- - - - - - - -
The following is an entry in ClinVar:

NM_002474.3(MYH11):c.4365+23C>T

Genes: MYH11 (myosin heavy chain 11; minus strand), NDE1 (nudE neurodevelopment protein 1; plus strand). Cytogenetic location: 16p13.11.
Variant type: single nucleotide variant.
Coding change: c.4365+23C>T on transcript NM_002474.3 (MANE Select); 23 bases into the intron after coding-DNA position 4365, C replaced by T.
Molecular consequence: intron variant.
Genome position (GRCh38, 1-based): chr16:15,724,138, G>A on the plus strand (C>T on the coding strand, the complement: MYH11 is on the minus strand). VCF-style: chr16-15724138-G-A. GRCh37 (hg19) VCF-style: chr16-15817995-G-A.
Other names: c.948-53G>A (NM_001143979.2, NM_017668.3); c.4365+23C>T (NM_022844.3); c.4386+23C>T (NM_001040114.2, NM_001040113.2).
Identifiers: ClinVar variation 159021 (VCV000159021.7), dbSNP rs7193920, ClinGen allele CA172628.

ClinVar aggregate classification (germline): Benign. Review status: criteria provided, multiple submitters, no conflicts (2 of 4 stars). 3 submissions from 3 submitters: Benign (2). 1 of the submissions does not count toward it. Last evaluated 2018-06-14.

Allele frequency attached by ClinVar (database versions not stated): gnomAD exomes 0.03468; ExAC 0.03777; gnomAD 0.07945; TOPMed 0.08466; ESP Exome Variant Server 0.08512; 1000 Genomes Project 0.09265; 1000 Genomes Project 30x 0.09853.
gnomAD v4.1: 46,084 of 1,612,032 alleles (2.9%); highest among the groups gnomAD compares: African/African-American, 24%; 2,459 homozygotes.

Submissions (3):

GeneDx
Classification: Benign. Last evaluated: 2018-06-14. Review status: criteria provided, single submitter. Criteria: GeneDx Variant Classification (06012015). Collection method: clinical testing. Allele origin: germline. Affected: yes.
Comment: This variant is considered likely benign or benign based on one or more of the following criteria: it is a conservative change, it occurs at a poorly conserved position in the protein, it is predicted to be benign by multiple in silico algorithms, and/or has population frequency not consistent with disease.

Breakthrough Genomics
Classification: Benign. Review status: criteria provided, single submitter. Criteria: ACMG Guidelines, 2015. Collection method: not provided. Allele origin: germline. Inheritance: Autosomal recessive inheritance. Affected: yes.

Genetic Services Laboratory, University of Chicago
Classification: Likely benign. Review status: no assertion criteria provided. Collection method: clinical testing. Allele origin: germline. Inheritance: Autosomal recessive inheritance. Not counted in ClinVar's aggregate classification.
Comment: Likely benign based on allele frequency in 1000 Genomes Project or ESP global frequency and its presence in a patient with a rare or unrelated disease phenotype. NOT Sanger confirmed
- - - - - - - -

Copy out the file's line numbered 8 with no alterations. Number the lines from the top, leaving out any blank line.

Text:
Other names: c.948-53G>A (NM_001143979.2, NM_017668.3); c.4365+23C>T (NM_022844.3); c.4386+23C>T (NM_001040114.2, NM_001040113.2).